Where to Sell Premium WordPress Themes: Marketplace or Shop?

Published on March 20th, 2018

Last Updated on December 13th, 2020

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There is no shortage of good quality premium WordPress themes out there. Due to ever-increasing demand, more and more WordPress theme developers are now selling premium WP themes across various channels. On one hand, there are dedicated marketplaces whereas, on the other hand, theme makers can choose to sell through their own websites.

If you are a WordPress theme developer, where should you sell your premium WordPress themes? On your own store or website? Or should you opt for marketplaces such as ThemeForest and Creative Market?

This article shall discuss the pros and cons of each model.

Selling Premium WordPress Themes via Marketplaces

When it comes to WP theme marketplaces, three names are the most popular: ThemeForest, Creative Market, and Mojo Marketplace. Each has its own user base and offers a wide array of products: design assets, icons, fonts, templates, mockups, and of course, premium WordPress themes. ThemeForest is highly popular because it has been around for a long time. However, Creative Market has earned a reputation of late by providing themes at a competitive price and with lesser bloatware.

Selling Premium WordPress Themes via Marketplaces

If you choose to sell your premium WordPress themes via a marketplace, you can be assured of a wider audience. However, on the downside, you will be required to pay a percentage of your profits to the marketplace (this can, over time, accumulate into a hefty loss of revenue as the commission needs to be paid per sale).

The Good Part

When you sell your premium WordPress themes through a reputed marketplace, you automatically get access to a huge array of prospective buyers. Marketplaces such as ThemeForest have been around for years now and as a result, they have built up a loyal user base. Your WP theme can be noticed by this user base and you can earn good revenue.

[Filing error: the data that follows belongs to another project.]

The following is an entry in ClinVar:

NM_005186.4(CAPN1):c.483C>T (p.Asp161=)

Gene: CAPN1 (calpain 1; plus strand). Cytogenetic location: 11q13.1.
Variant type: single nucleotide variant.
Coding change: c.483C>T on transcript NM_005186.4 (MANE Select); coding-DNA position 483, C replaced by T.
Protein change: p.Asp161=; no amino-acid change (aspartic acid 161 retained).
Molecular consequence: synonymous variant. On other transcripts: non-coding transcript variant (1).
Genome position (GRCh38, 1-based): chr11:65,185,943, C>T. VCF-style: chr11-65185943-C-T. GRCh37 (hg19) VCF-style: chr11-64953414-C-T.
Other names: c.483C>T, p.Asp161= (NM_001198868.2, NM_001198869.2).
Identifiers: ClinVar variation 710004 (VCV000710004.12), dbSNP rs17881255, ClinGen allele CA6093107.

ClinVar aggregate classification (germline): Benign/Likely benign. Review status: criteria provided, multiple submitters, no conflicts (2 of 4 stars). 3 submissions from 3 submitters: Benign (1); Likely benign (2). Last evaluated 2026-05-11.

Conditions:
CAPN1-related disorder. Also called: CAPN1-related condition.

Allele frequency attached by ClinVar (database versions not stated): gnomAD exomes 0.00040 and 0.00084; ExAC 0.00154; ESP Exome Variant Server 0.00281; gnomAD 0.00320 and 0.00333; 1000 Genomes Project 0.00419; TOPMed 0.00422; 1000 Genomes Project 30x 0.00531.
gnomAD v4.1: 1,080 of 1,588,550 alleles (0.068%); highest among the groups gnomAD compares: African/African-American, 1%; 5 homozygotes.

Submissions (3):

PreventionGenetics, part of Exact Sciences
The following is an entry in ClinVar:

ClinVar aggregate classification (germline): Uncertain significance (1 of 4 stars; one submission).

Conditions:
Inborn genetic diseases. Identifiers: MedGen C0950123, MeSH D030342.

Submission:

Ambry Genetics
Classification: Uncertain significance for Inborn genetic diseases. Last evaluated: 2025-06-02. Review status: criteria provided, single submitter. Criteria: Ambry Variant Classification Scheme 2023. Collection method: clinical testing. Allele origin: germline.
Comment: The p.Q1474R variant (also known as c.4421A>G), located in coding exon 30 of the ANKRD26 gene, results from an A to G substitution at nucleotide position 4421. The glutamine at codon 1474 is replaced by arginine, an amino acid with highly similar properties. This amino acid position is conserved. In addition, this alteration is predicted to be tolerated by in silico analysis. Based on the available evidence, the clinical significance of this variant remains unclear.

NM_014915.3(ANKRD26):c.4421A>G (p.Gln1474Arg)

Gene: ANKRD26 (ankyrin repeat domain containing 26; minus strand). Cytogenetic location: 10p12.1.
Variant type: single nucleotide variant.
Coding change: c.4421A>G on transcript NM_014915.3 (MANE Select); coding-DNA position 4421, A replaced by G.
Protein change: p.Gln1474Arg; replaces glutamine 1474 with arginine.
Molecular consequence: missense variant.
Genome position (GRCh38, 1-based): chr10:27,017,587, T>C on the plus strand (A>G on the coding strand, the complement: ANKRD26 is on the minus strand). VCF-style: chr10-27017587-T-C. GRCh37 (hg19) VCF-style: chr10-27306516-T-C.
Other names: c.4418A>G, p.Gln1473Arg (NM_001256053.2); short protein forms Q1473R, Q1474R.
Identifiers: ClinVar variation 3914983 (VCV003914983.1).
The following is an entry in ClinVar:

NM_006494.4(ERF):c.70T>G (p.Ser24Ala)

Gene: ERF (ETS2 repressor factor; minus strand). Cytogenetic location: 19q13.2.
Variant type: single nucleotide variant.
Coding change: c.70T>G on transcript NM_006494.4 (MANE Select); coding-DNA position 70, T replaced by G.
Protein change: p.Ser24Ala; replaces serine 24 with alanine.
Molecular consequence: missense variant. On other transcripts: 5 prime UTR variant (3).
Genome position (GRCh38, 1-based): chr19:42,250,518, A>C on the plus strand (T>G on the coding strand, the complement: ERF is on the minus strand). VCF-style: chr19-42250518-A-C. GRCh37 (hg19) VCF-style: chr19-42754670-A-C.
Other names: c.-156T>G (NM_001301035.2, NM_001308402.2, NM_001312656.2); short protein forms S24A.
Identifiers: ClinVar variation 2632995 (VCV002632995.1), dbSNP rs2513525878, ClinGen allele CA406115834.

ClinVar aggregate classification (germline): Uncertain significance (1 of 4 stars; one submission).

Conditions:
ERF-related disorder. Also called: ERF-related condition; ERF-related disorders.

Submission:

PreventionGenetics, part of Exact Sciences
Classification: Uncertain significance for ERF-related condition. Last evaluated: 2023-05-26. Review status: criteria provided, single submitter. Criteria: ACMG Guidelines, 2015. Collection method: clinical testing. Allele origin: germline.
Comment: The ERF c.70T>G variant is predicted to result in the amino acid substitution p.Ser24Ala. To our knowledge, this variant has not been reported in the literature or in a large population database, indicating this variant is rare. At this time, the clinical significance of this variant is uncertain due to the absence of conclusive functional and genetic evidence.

In this sense, a theme marketplace is a boon for new theme developers out there. Since you cannot possibly expect to have millions of users visiting your brand new WP theme shop from day one, selling via a marketplace can give you access to more buyers in a shorter span of time. This is especially true if you are a relatively new player in the field. Without a theme marketplace, it will be even more difficult for your theme shop to compete with the likes of, say, Elegant Themes.

The Bad Part

The saddest part about selling your premium WordPress themes on a marketplace is that you have to work extra hard to convince buyers. This can, in essence, mean a compromise in quality. There are many buyers in marketplaces that prefer a bloated do-it-all WP theme that comes bundled with 17 different plugins. As a result, more and more developers tend to cater to this demand. You may find yourself compromising on code quality or overall design satisfaction simply to make your theme more sell-worthy.

Another downside related to theme marketplaces is the commission that is deducted from your profits. For each sale, you are required to pay a percentage to the marketplace. This can be low if you are an exclusive seller (selling only via the said marketplace). Plus, on places such as Creative Market, your country’s tax treaties with USA also come into play — if your country and the United States haven’t had a great tax treaty yet, you can expect to lose more than half of your profits just for the sake of taxation.